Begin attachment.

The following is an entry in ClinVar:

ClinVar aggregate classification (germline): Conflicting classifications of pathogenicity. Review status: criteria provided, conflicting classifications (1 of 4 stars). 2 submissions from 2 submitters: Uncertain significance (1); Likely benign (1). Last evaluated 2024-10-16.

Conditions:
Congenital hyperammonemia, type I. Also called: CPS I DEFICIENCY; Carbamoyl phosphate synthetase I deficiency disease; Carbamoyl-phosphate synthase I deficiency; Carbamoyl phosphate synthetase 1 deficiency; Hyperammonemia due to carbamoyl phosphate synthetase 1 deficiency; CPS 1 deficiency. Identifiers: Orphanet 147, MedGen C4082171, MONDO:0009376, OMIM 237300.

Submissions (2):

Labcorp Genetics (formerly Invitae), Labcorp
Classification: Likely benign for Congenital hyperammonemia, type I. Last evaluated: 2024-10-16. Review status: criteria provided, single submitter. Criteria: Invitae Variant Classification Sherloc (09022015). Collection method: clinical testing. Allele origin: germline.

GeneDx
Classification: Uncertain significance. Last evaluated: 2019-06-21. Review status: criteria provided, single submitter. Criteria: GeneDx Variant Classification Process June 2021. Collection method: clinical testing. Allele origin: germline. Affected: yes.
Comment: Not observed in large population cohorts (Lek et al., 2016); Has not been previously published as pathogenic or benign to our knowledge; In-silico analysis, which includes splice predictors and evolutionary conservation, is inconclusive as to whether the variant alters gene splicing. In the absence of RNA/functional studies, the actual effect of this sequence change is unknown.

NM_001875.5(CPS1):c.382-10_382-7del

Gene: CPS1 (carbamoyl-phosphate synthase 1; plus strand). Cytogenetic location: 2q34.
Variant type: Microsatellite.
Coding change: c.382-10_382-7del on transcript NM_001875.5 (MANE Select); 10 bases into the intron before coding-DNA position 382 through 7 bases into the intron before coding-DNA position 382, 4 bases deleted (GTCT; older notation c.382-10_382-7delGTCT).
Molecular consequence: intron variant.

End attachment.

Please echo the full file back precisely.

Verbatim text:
The following is an entry in ClinVar:

ClinVar aggregate classification (germline): Conflicting classifications of pathogenicity. Review status: criteria provided, conflicting classifications (1 of 4 stars). 2 submissions from 2 submitters: Uncertain significance (1); Likely benign (1). Last evaluated 2024-10-16.

Conditions:
Congenital hyperammonemia, type I. Also called: CPS I DEFICIENCY; Carbamoyl phosphate synthetase I deficiency disease; Carbamoyl-phosphate synthase I deficiency; Carbamoyl phosphate synthetase 1 deficiency; Hyperammonemia due to carbamoyl phosphate synthetase 1 deficiency; CPS 1 deficiency. Identifiers: Orphanet 147, MedGen C4082171, MONDO:0009376, OMIM 237300.

Submissions (2):

Labcorp Genetics (formerly Invitae), Labcorp
Classification: Likely benign for Congenital hyperammonemia, type I. Last evaluated: 2024-10-16. Review status: criteria provided, single submitter. Criteria: Invitae Variant Classification Sherloc (09022015). Collection method: clinical testing. Allele origin: germline.

GeneDx
Classification: Uncertain significance. Last evaluated: 2019-06-21. Review status: criteria provided, single submitter. Criteria: GeneDx Variant Classification Process June 2021. Collection method: clinical testing. Allele origin: germline. Affected: yes.
Comment: Not observed in large population cohorts (Lek et al., 2016); Has not been previously published as pathogenic or benign to our knowledge; In-silico analysis, which includes splice predictors and evolutionary conservation, is inconclusive as to whether the variant alters gene splicing. In the absence of RNA/functional studies, the actual effect of this sequence change is unknown.

NM_001875.5(CPS1):c.382-10_382-7del

Gene: CPS1 (carbamoyl-phosphate synthase 1; plus strand). Cytogenetic location: 2q34.
Variant type: Microsatellite.
Coding change: c.382-10_382-7del on transcript NM_001875.5 (MANE Select); 10 bases into the intron before coding-DNA position 382 through 7 bases into the intron before coding-DNA position 382, 4 bases deleted (GTCT; older notation c.382-10_382-7delGTCT).
Molecular consequence: intron variant.